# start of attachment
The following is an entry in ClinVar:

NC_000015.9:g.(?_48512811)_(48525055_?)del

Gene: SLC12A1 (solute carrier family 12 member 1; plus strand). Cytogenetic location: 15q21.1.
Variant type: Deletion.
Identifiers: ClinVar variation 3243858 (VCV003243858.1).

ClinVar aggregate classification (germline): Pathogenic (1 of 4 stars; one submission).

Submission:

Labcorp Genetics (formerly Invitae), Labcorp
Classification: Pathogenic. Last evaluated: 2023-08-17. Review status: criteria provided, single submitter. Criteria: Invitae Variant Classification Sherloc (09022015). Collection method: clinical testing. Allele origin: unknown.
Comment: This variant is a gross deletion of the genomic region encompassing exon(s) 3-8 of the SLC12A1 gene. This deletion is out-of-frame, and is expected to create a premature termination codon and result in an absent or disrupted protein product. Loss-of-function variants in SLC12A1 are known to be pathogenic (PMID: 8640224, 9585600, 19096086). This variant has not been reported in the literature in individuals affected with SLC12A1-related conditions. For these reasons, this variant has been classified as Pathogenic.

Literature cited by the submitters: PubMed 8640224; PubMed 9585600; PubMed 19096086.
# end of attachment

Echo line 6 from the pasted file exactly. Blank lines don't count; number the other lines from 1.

ClinVar aggregate classification (germline): Pathogenic (1 of 4 stars; one submission).